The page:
Pews are a Heresy?

Hello Everyone!

So, I was listening to some Chant from both East and West Catholics and I found in the comment section on youtube, another “Apologetics session” (like not even close ;)) discussing the Orthodox and Catholic faiths. They were all the basic arguments and such until I saw this one post by an Orthodox brethren. He seemed ill informed about the Catholic Church but what struck me is that, while listing off all of the RC heresies, he included Pews to be a heresy. :eek: I will be honest, I didn’t see that one coming.

Now, I have seen Eastern Orthodox and Eastern Catholic videos where the Lay faithful didn’t sit down and had no pews. And I have always wondered why.

So its a twofold question.

1.) Are pews a heresy or “modernization” of some sort?

2.) Why don’t the Orthodox and EC’s have pews?

Thanks and God Bless you all :smiley:


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To learn more about brother Dimond, his Monastery and the true teachings of our Lord, Jesus Christ, then please visit or **

No, they are not a “heresy”. Use of pews would fall under regulations, not doctrines on faith or morals. Regulations can be changed; doctrines can’t.

I don’t know if there was ever a regulation banning pews in Catholic Churches or not. Nothing came up on my google search. :slight_smile:

Pews are furniture…furniture is not heresy :stuck_out_tongue:
I would, however, say that pews are a modernization and a Protestantization in that benches in church were not common until more recent times, and they are useful for Protestants, for whom the central part of worship is sitting and listening to a sermon. This doesn’t mean that they are intrinsically bad…pews, however, are certainly not necessary. For example, we couldn’t have a church without an altar or a pulpit…but pews are just a convenience.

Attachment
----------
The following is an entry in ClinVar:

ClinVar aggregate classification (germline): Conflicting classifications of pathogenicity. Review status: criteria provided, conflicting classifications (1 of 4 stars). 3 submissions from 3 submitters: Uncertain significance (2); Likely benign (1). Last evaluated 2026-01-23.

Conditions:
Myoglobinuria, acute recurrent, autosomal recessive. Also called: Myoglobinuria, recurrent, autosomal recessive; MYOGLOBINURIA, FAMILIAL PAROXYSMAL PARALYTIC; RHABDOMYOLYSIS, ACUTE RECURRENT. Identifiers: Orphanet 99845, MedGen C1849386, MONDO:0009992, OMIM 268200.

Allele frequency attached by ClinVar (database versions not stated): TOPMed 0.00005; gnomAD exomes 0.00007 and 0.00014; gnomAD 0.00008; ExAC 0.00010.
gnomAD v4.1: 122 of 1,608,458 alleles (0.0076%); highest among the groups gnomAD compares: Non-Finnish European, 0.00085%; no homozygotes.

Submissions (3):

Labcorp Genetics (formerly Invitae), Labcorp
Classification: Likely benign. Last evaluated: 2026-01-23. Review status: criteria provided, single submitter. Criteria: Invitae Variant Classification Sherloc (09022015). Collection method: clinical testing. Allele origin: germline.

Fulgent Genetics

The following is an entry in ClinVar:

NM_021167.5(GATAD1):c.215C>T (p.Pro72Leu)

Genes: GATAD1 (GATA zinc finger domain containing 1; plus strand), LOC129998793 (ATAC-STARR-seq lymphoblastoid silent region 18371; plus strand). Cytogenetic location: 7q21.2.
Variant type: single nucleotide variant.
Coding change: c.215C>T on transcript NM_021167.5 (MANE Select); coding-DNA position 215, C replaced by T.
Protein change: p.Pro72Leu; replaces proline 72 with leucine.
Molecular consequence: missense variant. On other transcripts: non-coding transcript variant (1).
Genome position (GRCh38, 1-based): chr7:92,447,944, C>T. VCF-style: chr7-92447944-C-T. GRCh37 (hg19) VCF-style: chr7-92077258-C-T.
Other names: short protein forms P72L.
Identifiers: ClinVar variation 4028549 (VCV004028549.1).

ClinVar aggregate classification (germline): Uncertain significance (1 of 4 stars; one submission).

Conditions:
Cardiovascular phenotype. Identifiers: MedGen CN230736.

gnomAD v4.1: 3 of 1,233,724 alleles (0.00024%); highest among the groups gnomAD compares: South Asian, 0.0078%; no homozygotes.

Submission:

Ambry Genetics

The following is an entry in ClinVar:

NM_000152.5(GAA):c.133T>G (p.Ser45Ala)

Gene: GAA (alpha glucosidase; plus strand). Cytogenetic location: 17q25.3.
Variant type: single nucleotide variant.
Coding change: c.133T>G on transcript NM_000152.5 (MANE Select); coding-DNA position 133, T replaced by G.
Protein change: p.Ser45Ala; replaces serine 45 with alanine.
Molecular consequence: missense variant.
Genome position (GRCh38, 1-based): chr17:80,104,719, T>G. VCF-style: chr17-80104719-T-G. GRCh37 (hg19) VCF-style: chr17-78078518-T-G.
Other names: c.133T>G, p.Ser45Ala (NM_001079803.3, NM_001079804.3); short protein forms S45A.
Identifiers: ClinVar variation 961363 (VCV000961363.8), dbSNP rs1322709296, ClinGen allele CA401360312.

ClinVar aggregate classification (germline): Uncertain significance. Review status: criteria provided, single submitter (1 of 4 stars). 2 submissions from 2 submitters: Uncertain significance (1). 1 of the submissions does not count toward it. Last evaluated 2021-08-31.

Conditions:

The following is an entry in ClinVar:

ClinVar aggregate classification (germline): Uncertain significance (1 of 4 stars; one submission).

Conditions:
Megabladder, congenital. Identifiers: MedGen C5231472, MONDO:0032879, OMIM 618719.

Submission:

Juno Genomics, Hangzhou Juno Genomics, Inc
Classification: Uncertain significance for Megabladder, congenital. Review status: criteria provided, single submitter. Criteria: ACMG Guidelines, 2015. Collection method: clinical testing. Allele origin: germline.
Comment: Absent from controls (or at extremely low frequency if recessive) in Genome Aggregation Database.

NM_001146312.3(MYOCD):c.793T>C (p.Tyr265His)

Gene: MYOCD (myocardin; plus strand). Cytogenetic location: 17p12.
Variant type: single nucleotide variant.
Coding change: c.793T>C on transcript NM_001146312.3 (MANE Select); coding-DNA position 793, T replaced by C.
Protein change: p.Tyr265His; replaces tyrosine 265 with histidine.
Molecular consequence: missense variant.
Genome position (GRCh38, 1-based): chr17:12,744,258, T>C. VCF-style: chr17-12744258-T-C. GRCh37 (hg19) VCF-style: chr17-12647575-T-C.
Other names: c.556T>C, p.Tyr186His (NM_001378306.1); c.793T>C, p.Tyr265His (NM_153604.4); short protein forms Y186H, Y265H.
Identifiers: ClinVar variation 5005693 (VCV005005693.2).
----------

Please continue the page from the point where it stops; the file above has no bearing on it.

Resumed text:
I should also include that, while I think it could be nice to do away with them, in large part, I make use of them every time I go to church! :wink:

While this is discipline and not a matter of heresy, from the Orthodox perspective they do have a point. In their liturgy with ancient roots it has never legislated a requirement to sit during certain times. Since time immemorial the Eastern Divine Liturgy has always been celebrated with all standing reverently, sometimes making prostrations, never kneeling on Sundays because that is considered penitence rather than adoration. The presence of pews in Orthodox and Eastern Catholic parishes is a “Latinization” as they would call it, well really it is a “Protestantization” because they were the pioneers to install pews, not the Catholics. While there have been liturgical reforms and accretions and modifications along the years, the Eastern liturgies have not had the Extreme Makeover that the Roman Rite did in the 1970s.

Pews generally are a “modernization” of the 16th century, tho’ family box seats are considerably older (Going back at least to the 12th century, if not before).

It is true that most of the Eastern Churches do not have pews, and that most of their parishioners stand throughout the liturgy; no Eastern Orthodox church has declared it to be a heresy, and many have a handful of chairs available for the old and the infirm.

Further, in long services with multiple readings, it’s not that uncommon to see people drop a coat on the floor and sit during the readings and homily.

Traditional Roman praxis was, and in some places still is, the entire nave is open and seatless. Kneeling is done on the floor. Sitting is optional, and if done, is on the floor.

For what it’s worth, the church I attend has pews, but then Canada isn’t a traditionally Orthodox country.